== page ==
Wednesday, middle of the vacation week in San Diego, meant it was time to move Airbnbs and travel to the surrounding area to take in a little nature and culture beyond the beach surfer scene of the Mission Beach peninsula. So we packed our bags, rented a car, and left our beach bungalow behind.
First we drove North to La Jolla to see how the other half live. They live quite nice – especially if you are a sea lion.
Sea lion cub season goes until May so there are many many sea lions on the beach. This might happen all year round, but at this time of year it is essential that humans do not disturb them. However, there we all are standing on the sea wall, taking selfies and pointing to their bodies lying on the beach in various forms of contented relaxation.
There is a distinct smell to the water – kind of like poop, as you drive up. You eventually get used to it a little, but not super well. It is apparently the sea lions, but don't tell them, we wouldn't want to hurt their feelings.
After standing in the mid-morning sun staring at the sea lions we eventually moved on to go to lunch. Well, initially we went to see more sea lions but there was no place to park and I was hungry and everyone else agreed that it was lunch time. I wanted beach front dining of any food we could find with outdoor seating overlooking the ocean. I was overruled for sushi.
After lunch there was coffee and candy shop and a little more park to look at the ocean again
before we packed up to go explore some more of the greater metro region. I was able to declare a grocery store adventure to Northgate Market where we finally found the elusive fresh tortilla and a mile of ceviche.
After wandering the amazing cocina de mexicana grocery store, debating whether or not to buy a cow tongue for tacos, and determining we couldn't overload our rental car with supplies before we knew if our Airbnb was legitmate or not – we settled on sticking to the purchase of tortillas and ceviche with a side of carne for tacos that night. Then we headed for Chicano Park and its historic graffiti.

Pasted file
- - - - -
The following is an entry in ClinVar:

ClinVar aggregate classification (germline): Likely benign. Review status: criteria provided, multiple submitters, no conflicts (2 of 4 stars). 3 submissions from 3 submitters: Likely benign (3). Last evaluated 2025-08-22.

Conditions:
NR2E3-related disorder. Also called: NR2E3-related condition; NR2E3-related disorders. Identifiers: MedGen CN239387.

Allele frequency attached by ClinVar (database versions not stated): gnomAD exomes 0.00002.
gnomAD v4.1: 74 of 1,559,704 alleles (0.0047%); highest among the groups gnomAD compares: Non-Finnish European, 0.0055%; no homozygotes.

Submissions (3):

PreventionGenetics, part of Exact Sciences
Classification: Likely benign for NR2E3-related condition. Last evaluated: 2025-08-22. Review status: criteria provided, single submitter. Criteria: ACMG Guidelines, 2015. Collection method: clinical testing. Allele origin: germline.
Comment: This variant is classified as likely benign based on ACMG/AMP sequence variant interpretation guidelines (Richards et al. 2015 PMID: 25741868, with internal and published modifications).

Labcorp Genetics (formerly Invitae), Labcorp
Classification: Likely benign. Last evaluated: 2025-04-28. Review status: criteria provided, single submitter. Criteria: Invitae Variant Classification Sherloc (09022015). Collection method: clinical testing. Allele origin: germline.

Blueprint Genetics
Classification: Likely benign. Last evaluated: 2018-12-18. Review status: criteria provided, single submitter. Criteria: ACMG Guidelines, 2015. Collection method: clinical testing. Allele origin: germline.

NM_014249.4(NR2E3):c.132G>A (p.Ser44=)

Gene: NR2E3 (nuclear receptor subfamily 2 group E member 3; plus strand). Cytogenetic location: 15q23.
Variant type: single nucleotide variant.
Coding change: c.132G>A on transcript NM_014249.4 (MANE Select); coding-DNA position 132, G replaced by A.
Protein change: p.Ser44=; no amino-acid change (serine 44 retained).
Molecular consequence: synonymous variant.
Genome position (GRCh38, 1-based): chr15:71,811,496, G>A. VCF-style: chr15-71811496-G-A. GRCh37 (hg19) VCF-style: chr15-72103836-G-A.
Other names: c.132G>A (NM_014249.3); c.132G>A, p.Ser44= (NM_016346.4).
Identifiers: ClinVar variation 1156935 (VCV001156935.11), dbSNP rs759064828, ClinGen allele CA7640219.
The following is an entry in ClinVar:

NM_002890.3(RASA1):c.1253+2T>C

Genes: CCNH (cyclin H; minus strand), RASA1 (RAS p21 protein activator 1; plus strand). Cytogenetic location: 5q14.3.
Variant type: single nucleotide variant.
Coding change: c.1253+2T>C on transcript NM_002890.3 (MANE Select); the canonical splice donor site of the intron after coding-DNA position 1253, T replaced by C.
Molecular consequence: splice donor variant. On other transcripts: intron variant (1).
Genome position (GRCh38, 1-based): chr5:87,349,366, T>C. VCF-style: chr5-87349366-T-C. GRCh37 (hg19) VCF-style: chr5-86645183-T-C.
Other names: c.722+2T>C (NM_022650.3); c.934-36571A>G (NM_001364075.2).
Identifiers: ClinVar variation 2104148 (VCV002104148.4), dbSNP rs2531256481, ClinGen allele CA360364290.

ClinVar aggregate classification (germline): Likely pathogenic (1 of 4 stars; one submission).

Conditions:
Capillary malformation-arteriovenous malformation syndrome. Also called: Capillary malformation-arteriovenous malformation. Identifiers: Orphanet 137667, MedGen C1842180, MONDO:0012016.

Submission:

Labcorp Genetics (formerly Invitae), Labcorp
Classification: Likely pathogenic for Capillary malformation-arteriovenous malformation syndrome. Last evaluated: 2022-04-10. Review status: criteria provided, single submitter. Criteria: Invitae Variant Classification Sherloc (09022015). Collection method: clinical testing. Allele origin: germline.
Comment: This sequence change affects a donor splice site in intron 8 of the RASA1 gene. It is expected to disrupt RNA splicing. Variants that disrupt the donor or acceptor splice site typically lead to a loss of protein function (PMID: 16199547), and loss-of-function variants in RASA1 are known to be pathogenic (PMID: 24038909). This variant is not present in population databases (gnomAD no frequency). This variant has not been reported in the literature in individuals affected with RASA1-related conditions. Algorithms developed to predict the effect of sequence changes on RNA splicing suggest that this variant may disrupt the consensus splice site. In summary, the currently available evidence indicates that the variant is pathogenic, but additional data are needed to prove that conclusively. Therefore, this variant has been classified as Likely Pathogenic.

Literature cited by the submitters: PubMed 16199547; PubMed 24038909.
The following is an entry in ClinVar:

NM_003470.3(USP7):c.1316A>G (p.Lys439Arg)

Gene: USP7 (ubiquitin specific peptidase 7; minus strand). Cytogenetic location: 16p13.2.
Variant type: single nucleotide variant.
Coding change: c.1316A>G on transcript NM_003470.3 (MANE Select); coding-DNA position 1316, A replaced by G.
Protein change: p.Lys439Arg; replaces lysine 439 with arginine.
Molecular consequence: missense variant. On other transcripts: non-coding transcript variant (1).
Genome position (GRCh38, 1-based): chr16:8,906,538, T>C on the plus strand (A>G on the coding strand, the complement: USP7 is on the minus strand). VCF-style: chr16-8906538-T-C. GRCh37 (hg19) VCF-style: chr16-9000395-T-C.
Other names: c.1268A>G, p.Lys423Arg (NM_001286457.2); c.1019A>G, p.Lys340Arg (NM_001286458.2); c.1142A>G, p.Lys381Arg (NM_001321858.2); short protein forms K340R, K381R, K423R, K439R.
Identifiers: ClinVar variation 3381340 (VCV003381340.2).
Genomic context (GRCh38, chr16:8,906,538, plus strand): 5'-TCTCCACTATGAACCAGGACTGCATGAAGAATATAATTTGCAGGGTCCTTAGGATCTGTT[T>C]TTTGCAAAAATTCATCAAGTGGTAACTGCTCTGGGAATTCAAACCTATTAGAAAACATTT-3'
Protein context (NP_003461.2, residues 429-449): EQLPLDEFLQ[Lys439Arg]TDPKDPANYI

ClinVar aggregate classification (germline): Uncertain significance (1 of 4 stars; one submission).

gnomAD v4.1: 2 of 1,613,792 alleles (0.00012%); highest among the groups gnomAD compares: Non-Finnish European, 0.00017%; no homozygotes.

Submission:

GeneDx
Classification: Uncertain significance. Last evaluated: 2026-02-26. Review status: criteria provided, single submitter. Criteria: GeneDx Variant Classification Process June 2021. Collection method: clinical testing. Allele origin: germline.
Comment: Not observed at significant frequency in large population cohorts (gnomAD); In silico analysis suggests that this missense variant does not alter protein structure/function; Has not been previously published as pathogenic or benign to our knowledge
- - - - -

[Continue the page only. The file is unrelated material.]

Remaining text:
The park is about to celebrate the 49th anniversary of Chicano Park – which is not the anniversary of the park per se but the uprising of a community to demand that their community and land be recognized. April 22, 1970 was the day bulldozers appeared to build a highway patrol station until the pylons of I-5 and the Coronado Bay Bridge. This is after the community, now bisected and decimated by 8 years of Interstate and Highway projects (Barrio Logan was once the heart of the Mexican American Community of the West Coast – and after I-5 was built separating it, and Coronado Bay Bridge caused the closure of a significant number of businesses it was reduced to 5000 residents and a shadow of itself) the community demanded a park under the Interstate bridges.
When the bulldozers arrived to build the highway patrol station, this was the last straw and through some immediate community organizing the community stood up and occupied the park – transforming the land into desert gardens and turning the pylons into things of beauty, sharing Mexican American Heritage and culture. A speech to the city council by a young man from San Diego State said "The word culture is used. To you culture means Taco Bell and the funny Mexican with the funny songs. We gave you our culture of a thousand years. What have you given us? A social system that makes us beggars and police who make us afraid. We've got the land and we are going to work it. We are going to get that park. We no longer talk about asking. We have the park."
And so they did get the park and Barrio Logan continued until it became the center of homelessness in San Diego and target for gentrification in order to solve the homelessness problem. Or at least so said our possibly jaded Lyft driver as he almost hit a zombified drug addicted woman slowly crossing the street as he drove us from the market to our high rise Airbnb home.
Like good tourists we put ourselves right in the center of the current debate happening in this city. Gentrification as a solution to the homelessness problem in a neighborhood and tourism placed in the center of said gentrification. As we waited outside our Airbnb we knew there was a story to the situation. The Airbnb hosts had written messages in ALL CAPS about how we must "WAIT OUTSIDE by the door labeled 430 and NOT GO INTO THE LOBBY TO CONGREGATE!" Clearly, this high rise community was not thrilled with the existence of Airbnbs among them. Upon meeting our host and receiving the fob keys as if we were doing a drug deal our host said "The staff just don't want to be bothered by our guests asking stupid questions." I nodded nicely but filed away the information that our presence in this building was not liked, nor was the presence of these high rise buildings in this community necessarily welcomed.
Meanwhile, we have quite the view from the 41st floor.